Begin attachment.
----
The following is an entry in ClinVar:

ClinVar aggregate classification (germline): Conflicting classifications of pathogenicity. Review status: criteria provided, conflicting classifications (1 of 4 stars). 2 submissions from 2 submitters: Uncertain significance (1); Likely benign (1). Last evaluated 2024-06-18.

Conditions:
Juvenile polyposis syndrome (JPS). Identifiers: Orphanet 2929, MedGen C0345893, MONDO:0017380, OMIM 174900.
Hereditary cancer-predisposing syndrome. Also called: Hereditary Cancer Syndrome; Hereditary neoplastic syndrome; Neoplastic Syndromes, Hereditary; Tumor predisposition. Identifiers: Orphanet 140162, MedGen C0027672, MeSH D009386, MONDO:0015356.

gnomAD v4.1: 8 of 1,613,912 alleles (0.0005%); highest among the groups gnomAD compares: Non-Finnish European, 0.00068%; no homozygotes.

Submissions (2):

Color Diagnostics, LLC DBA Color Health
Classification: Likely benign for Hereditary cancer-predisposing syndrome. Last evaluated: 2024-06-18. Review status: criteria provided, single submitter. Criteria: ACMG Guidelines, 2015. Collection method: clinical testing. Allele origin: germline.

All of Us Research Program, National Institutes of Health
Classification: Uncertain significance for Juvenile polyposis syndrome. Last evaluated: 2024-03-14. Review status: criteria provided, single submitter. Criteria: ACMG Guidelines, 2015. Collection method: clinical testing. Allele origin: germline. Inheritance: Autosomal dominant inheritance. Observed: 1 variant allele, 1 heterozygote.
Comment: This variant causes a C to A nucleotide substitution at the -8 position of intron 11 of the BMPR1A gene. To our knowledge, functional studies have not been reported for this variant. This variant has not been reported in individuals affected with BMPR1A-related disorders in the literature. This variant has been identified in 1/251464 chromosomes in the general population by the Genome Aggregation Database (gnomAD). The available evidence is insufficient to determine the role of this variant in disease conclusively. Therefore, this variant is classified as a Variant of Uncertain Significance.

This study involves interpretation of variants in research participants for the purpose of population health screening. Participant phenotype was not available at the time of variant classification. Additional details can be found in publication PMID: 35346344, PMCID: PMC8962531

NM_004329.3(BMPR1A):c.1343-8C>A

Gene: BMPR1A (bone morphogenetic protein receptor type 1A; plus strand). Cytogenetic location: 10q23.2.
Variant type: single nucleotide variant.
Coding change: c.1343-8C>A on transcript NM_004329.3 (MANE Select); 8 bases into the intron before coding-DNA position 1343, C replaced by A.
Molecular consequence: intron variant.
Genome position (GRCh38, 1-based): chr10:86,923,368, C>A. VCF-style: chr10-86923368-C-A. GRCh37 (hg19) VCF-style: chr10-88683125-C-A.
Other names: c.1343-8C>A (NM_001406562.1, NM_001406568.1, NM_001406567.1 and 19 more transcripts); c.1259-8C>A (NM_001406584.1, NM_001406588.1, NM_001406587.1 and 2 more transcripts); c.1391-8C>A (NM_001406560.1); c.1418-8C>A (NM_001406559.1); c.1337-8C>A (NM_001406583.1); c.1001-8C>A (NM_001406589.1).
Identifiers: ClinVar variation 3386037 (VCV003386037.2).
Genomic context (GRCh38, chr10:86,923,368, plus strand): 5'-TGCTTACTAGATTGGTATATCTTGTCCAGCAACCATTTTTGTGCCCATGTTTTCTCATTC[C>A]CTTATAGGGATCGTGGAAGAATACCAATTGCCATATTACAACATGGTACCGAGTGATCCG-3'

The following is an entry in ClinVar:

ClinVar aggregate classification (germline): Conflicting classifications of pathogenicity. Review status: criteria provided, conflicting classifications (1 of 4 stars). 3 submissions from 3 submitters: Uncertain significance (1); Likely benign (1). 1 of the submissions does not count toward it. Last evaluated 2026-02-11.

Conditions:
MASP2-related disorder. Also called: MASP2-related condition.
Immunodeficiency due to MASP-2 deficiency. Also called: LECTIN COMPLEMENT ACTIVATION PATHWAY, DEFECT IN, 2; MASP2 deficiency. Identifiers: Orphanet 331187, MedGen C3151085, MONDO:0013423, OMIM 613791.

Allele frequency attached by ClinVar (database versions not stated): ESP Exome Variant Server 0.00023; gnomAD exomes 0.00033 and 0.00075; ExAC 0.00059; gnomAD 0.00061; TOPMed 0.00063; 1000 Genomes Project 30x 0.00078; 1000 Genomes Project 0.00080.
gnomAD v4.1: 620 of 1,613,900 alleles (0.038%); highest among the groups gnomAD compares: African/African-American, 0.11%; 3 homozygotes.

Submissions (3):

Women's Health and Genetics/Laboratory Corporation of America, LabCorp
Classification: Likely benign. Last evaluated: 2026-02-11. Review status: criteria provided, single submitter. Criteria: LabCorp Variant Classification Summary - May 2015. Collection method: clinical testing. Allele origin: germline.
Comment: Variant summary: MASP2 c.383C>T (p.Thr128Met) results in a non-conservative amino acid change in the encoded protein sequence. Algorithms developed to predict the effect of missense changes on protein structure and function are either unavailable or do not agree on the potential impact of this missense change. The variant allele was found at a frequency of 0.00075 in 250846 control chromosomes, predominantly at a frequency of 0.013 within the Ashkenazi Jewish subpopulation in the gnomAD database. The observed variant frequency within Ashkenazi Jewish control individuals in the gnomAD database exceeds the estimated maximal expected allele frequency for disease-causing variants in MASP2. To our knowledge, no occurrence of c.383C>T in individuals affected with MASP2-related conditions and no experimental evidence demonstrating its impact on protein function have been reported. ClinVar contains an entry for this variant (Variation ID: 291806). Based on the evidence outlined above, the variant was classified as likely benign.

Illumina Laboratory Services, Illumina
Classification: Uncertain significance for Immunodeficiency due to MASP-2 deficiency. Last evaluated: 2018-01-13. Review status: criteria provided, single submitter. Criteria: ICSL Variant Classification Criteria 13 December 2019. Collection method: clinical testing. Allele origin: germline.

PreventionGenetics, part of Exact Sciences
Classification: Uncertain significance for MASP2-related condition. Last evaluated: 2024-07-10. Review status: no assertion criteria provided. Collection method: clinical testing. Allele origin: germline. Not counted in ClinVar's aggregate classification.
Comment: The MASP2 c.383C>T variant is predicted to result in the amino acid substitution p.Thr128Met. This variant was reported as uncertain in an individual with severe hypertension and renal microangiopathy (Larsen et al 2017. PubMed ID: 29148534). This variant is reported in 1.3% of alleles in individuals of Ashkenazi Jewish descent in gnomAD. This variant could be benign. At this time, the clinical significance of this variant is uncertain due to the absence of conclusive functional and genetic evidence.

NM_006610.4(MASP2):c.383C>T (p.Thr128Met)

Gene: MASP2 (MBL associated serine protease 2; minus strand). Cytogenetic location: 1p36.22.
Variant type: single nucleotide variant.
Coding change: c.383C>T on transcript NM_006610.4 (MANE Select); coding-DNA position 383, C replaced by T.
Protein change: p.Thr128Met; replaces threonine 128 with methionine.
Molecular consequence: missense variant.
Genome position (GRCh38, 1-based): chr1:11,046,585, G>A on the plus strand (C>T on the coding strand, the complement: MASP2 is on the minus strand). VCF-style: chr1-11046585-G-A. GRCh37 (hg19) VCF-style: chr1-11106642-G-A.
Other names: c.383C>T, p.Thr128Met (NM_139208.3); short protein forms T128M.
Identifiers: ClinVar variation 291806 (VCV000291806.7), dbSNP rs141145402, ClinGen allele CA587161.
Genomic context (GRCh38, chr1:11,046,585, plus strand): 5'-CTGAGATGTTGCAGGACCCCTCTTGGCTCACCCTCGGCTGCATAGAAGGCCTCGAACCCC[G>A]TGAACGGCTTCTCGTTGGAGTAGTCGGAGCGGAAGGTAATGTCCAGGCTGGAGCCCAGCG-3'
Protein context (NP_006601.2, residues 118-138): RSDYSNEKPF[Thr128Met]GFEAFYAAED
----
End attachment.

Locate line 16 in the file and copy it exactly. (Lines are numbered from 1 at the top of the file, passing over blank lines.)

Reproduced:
Variant type: single nucleotide variant.